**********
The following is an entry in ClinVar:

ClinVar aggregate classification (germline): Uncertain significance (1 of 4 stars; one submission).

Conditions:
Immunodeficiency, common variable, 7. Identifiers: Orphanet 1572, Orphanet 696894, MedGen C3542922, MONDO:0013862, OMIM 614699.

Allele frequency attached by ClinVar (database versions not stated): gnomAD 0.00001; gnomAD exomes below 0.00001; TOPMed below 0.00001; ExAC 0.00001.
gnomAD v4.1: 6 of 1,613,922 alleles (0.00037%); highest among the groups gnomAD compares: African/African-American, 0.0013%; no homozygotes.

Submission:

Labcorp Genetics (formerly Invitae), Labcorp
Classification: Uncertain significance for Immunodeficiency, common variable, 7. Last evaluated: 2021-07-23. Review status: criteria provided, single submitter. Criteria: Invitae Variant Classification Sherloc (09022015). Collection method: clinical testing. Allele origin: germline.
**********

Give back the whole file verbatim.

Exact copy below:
The following is an entry in ClinVar:

ClinVar aggregate classification (germline): Uncertain significance (1 of 4 stars; one submission).

Conditions:
Immunodeficiency, common variable, 7. Identifiers: Orphanet 1572, Orphanet 696894, MedGen C3542922, MONDO:0013862, OMIM 614699.

Allele frequency attached by ClinVar (database versions not stated): gnomAD 0.00001; gnomAD exomes below 0.00001; TOPMed below 0.00001; ExAC 0.00001.
gnomAD v4.1: 6 of 1,613,922 alleles (0.00037%); highest among the groups gnomAD compares: African/African-American, 0.0013%; no homozygotes.

Submission:

Labcorp Genetics (formerly Invitae), Labcorp
Classification: Uncertain significance for Immunodeficiency, common variable, 7. Last evaluated: 2021-07-23. Review status: criteria provided, single submitter. Criteria: Invitae Variant Classification Sherloc (09022015). Collection method: clinical testing. Allele origin: germline.